Federal tax receipts see biggest one-year jump since 1977 despite pandemic

Federal tax receipts see biggest one-year jump since 1977 despite pandemic
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Federal tax receipts saw the biggest one-year increase since 1977, according to the nonpartisan Congressional Budget Office (CBO).

Receipts topped $4.04 trillion during fiscal 2021, up $627 billion from the $3.42 trillion that the government received in fiscal 2020, according to the CBO’s Monthly Budget Review for September.

The increase is also over the same period in 2019 when receipts reached $3.46 trillion before declining in 2020.

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The CBO said the change reflects “the general strength of the economy over the past year.”

The report was first reported by Politico, which noted that taxes saw the biggest one-year increase since 1977. The outlet also noted that it was the first time that government revenues topped $4 trillion.

It’s unusual for the government to see a large jump in revenues amid an economic downturn because people tend to owe less as incomes fall during the pandemic, Politico noted. But during the pandemic, higher-income people were better off than those who earned less.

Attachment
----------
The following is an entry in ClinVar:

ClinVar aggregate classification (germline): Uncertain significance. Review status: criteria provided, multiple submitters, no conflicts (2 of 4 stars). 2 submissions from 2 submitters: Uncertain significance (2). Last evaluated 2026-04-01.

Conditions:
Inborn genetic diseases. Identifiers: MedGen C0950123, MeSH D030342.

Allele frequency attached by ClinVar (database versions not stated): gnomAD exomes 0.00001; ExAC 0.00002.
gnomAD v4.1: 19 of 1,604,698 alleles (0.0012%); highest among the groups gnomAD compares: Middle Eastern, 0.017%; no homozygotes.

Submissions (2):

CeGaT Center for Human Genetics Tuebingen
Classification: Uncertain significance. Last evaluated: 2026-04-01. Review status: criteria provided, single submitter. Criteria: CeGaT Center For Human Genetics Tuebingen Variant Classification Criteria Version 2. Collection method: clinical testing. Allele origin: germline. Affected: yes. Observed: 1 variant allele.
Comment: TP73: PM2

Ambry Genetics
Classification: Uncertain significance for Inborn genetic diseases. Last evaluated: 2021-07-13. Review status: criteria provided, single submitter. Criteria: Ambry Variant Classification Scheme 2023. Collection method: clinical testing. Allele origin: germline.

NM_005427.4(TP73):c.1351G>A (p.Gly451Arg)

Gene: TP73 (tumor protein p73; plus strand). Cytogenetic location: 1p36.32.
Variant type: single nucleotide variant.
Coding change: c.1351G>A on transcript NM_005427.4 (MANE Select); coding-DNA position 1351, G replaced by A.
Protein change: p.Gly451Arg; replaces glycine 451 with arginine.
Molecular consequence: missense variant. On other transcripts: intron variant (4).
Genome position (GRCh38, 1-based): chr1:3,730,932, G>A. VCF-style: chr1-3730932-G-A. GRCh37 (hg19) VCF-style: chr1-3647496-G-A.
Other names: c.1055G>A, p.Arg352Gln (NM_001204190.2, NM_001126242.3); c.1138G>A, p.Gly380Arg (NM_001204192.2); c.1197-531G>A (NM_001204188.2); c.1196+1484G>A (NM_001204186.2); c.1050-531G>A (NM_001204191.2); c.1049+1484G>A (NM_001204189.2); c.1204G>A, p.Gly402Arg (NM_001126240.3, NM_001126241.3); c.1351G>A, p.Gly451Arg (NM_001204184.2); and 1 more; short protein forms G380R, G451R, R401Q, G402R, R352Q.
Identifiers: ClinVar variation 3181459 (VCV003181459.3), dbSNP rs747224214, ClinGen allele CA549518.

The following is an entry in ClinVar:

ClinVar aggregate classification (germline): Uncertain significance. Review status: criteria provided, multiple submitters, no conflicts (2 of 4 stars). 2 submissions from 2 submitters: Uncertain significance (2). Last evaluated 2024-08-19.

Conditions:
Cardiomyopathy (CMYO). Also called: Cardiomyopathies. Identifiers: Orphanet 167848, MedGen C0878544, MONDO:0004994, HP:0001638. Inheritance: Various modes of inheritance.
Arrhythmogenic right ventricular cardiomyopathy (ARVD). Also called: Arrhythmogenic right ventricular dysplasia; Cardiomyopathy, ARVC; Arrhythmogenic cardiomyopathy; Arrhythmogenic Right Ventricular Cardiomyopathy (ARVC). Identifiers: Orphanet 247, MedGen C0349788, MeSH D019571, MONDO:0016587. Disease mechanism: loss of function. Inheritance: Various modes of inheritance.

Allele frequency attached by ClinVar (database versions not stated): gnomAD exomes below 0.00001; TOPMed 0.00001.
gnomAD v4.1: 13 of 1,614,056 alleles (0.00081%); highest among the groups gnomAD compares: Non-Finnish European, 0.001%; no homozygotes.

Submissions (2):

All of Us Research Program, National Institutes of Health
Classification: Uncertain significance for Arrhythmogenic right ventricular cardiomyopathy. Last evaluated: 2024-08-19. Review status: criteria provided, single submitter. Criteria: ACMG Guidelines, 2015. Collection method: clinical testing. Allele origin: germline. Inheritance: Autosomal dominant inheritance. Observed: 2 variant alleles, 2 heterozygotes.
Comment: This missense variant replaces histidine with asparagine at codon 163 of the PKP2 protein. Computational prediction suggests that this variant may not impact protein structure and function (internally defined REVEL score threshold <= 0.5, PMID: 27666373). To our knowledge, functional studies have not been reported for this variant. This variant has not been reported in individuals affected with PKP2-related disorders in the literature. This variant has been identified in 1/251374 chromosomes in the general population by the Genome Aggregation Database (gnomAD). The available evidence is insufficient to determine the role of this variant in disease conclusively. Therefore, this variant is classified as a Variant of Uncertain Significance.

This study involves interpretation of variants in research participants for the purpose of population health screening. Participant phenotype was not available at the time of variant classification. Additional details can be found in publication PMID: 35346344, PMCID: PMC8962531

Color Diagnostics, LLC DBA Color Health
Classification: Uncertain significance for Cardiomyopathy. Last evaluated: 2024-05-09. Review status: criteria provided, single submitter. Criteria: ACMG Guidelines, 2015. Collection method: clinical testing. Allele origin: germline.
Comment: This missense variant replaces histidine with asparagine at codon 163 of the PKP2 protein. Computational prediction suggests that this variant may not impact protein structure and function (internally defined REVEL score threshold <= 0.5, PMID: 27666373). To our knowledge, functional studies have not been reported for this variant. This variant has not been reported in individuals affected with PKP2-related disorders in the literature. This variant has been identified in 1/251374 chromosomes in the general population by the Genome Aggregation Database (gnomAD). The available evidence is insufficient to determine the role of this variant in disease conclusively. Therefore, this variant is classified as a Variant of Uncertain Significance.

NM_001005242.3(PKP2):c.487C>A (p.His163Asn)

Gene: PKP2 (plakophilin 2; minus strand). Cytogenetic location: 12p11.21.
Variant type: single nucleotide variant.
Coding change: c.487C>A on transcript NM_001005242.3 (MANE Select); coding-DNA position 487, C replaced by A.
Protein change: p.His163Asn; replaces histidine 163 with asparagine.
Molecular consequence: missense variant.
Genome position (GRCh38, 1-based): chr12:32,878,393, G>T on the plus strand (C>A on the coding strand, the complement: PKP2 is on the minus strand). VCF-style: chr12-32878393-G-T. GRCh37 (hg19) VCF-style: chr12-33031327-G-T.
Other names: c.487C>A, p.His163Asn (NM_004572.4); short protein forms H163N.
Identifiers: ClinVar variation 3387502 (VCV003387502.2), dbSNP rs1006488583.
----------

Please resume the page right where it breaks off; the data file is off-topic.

Corporate taxes saw the largest jump, increasing by 75 percent over the same period last year to $370 billion, according to the CBO’s report. The CBO attributed this partially to higher corporate profits this year.

Individual income taxes and payroll taxes rose by a collective 15 percent. Individual income taxes alone saw a 27.5 percent increase, while payroll taxes saw a slight, 0.2 percent decline.

The amounts withheld from workers' paychecks rose by $244 billion. The CBO attributed the change to higher total wages and salaries, notably among relatively high-income workers who are paying higher tax rates on their earnings.